It does not appear that an effort was made to retain any part of the Cincinnati & Whitewater Canal by the railroad.  However, numerous mills and factories in Harrison, Brookville, Metamora, Laurel, and Connersville had leases to use water power from the canal.  The significant change in elevation over its length made it a good source of water power, and the railroad had to honor those agreements. The White Water Valley Railroad (WVRR) which was created as a subsidiary of the I&C, reached Connersville in the spring of 1867 and Hagerstown in 1868, leaving much of the canal intact and flowing by its side, with local hydraulic companies formed to handle maintenance.  This proximity caused problems for the railroad, since floods that inundated the canal also washed out the railroad on a regular basis.  For this reason, as well as out-of-the-way connections with other railroads, it was never more than a minor branch line.  Initially run by the I&C, the WVRR operated independently for several years.  In 1890 it leased itself to the Big Four due to financial troubles.  The I&C itself would be acquired by the Big Four in 1906 and later the New York Central.  They operated commuter trains from Connersville and Harrison into Cincinnati, and they briefly operated through trains and parlor cars from Cincinnati to Fort Wayne, changing at Connersville to the tracks of the Lake Erie & Western Railroad.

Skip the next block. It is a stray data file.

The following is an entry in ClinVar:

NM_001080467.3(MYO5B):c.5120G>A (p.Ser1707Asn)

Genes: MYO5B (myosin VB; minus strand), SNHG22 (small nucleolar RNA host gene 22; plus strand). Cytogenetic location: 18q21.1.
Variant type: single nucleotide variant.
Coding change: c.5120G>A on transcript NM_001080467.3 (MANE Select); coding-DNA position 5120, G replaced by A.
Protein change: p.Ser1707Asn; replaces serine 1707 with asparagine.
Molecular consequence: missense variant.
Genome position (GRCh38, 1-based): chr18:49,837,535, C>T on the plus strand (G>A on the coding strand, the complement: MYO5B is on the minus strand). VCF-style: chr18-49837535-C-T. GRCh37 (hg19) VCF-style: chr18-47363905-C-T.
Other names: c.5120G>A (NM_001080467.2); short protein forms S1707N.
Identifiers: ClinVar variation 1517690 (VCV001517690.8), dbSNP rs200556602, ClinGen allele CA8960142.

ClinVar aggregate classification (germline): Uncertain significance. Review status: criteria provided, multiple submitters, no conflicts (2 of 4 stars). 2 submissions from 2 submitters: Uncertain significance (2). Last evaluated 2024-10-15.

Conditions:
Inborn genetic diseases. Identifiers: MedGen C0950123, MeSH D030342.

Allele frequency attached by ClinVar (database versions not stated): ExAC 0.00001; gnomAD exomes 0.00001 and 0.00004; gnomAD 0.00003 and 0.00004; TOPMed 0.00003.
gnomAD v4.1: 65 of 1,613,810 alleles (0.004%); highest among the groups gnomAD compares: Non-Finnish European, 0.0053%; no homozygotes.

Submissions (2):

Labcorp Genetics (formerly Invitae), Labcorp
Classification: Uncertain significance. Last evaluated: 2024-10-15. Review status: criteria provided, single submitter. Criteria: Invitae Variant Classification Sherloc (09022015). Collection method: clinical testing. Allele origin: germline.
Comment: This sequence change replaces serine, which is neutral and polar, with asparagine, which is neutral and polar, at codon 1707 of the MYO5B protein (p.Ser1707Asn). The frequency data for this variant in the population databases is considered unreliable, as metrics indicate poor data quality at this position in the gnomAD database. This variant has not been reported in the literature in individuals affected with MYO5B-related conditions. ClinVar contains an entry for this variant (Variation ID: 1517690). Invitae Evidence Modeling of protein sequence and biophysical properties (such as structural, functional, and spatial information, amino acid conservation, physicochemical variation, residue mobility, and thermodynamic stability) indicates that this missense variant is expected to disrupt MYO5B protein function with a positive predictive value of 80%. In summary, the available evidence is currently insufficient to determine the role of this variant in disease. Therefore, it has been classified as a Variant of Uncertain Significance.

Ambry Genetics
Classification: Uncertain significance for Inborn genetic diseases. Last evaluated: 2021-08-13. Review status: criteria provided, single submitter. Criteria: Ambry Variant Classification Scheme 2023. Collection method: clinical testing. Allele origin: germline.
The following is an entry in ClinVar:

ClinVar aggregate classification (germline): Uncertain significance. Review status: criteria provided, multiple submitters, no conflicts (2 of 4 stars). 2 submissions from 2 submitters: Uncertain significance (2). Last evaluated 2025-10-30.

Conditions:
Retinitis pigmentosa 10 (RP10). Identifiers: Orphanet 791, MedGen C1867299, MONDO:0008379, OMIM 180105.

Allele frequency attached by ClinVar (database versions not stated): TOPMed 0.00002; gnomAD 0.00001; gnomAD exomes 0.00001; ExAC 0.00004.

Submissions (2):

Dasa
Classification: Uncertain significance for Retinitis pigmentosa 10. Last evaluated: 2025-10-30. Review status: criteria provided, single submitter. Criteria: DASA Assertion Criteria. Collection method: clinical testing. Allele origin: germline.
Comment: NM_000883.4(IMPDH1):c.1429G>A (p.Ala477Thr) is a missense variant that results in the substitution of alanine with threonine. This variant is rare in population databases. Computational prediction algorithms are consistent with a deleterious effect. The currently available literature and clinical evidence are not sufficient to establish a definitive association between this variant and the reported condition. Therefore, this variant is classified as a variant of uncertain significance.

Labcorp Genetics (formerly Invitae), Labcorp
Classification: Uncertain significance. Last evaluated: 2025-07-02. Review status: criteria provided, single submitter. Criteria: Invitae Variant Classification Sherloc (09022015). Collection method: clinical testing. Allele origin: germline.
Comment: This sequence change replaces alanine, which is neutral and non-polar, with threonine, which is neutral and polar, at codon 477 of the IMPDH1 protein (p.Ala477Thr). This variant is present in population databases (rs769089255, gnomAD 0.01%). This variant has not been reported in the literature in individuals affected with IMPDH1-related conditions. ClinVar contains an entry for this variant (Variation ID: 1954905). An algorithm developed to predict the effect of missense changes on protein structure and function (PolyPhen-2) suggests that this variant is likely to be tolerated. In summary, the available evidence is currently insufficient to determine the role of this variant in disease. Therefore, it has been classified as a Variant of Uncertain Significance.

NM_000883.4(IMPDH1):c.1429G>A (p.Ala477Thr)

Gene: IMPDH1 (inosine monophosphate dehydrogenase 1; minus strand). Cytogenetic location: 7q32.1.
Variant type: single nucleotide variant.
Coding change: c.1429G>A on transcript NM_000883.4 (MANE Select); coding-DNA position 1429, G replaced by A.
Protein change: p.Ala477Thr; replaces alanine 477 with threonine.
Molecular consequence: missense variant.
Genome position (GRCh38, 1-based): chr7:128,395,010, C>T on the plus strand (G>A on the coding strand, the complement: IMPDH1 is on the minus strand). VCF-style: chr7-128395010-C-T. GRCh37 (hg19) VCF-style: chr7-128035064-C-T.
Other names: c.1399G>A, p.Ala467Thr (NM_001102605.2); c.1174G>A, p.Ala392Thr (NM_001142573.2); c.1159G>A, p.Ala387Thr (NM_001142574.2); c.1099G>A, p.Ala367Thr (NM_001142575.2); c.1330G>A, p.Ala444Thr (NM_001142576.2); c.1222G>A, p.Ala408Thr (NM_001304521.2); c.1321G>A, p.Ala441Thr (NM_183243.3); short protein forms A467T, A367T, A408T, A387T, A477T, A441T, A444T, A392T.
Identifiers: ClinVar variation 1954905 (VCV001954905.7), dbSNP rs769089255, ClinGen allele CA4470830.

The little used section between Connersville and Hagerstown was abandoned by NYC 1931, with the track removed in 1936, and all passenger service ended in 1933. Local freight continued with steam locomotives until 1957, and diesel freights operated until discontinued by the NYC's successor, Penn Central in 1972.  The present Whitewater Valley Railroad was formed as a not-for-profit corporation in 1972 and began weekend passenger operations in 1974 on 25 miles of leased Penn Central track between Connersville and Brookville. After a substantial washout closed the track between Metamora and Brookville in 1974, Penn Central removed that track in 1976. Freight operation from Brookville to Valley Junction were taken over in 1979 by the newly formed Indiana & Ohio Railway.  Track between Connersville and Beeson's Station was sold to Indiana Hi-Rail Corporation in 1981, and the line between Metamora and Connersville was sold to the non-profit Whitewater Valley Railroad in 1983.  Operation of the heritage railroad is conducted by volunteers, and track has been rehabilitated to provide passenger excursion trains pulled by historic diesel locomotives.  One route, the Valley Flyer, operates from Connersville to Metamora, while another operates as the Metamora Local, carrying passengers south on a two mile excursion along the restored Whitewater Canal, past the canal boat dock, a working aqueduct, and a restored lock.